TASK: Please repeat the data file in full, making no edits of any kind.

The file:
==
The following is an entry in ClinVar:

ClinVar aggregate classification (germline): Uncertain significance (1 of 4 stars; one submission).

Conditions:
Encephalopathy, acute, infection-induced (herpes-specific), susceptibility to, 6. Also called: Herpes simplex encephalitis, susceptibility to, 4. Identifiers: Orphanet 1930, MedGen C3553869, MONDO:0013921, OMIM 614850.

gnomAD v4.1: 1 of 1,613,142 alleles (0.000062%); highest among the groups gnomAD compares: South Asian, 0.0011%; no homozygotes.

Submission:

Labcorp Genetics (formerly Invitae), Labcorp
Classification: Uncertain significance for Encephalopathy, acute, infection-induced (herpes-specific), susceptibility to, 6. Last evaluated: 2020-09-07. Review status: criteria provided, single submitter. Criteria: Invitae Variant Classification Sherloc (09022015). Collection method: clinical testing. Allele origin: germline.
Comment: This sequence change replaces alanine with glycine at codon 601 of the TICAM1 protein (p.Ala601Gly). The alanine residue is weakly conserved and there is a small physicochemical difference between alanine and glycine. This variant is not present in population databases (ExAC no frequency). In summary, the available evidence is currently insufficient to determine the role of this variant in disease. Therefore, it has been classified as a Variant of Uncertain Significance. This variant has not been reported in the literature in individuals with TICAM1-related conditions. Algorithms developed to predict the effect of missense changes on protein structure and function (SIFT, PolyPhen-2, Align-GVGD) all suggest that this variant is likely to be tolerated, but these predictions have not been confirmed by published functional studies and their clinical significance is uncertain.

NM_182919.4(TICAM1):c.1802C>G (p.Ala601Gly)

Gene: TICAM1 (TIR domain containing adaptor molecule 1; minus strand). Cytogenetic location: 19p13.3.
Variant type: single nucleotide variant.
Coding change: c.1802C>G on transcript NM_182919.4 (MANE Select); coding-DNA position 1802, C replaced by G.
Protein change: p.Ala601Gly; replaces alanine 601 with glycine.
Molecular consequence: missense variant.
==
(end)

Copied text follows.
The following is an entry in ClinVar:

ClinVar aggregate classification (germline): Uncertain significance (1 of 4 stars; one submission).

Conditions:
Encephalopathy, acute, infection-induced (herpes-specific), susceptibility to, 6. Also called: Herpes simplex encephalitis, susceptibility to, 4. Identifiers: Orphanet 1930, MedGen C3553869, MONDO:0013921, OMIM 614850.

gnomAD v4.1: 1 of 1,613,142 alleles (0.000062%); highest among the groups gnomAD compares: South Asian, 0.0011%; no homozygotes.

Submission:

Labcorp Genetics (formerly Invitae), Labcorp
Classification: Uncertain significance for Encephalopathy, acute, infection-induced (herpes-specific), susceptibility to, 6. Last evaluated: 2020-09-07. Review status: criteria provided, single submitter. Criteria: Invitae Variant Classification Sherloc (09022015). Collection method: clinical testing. Allele origin: germline.
Comment: This sequence change replaces alanine with glycine at codon 601 of the TICAM1 protein (p.Ala601Gly). The alanine residue is weakly conserved and there is a small physicochemical difference between alanine and glycine. This variant is not present in population databases (ExAC no frequency). In summary, the available evidence is currently insufficient to determine the role of this variant in disease. Therefore, it has been classified as a Variant of Uncertain Significance. This variant has not been reported in the literature in individuals with TICAM1-related conditions. Algorithms developed to predict the effect of missense changes on protein structure and function (SIFT, PolyPhen-2, Align-GVGD) all suggest that this variant is likely to be tolerated, but these predictions have not been confirmed by published functional studies and their clinical significance is uncertain.

NM_182919.4(TICAM1):c.1802C>G (p.Ala601Gly)

Gene: TICAM1 (TIR domain containing adaptor molecule 1; minus strand). Cytogenetic location: 19p13.3.
Variant type: single nucleotide variant.
Coding change: c.1802C>G on transcript NM_182919.4 (MANE Select); coding-DNA position 1802, C replaced by G.
Protein change: p.Ala601Gly; replaces alanine 601 with glycine.
Molecular consequence: missense variant.